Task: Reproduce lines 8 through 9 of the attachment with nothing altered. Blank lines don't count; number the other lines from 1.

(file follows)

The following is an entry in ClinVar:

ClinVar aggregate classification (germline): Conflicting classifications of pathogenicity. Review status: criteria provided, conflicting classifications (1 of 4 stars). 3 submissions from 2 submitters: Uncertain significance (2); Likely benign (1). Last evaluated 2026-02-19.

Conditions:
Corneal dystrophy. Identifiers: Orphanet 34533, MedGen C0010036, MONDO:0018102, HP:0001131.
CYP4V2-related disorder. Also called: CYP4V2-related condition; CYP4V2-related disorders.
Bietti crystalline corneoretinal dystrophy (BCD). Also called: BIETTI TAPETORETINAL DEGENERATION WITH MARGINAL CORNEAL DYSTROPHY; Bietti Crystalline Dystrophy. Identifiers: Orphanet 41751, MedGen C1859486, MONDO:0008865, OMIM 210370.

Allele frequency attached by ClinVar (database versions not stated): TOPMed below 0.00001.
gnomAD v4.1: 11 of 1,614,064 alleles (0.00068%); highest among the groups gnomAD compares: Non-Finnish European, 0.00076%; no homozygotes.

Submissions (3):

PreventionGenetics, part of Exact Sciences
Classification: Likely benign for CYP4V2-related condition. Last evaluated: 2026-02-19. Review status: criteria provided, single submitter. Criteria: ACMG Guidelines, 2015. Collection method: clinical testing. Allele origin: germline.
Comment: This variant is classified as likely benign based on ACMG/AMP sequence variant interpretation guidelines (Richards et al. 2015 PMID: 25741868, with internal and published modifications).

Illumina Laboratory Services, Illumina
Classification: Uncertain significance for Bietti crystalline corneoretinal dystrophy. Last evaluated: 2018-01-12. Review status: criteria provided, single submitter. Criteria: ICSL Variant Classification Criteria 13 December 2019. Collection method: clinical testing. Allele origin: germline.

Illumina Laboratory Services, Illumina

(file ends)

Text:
gnomAD v4.1: 11 of 1,614,064 alleles (0.00068%); highest among the groups gnomAD compares: Non-Finnish European, 0.00076%; no homozygotes.

Submissions (3):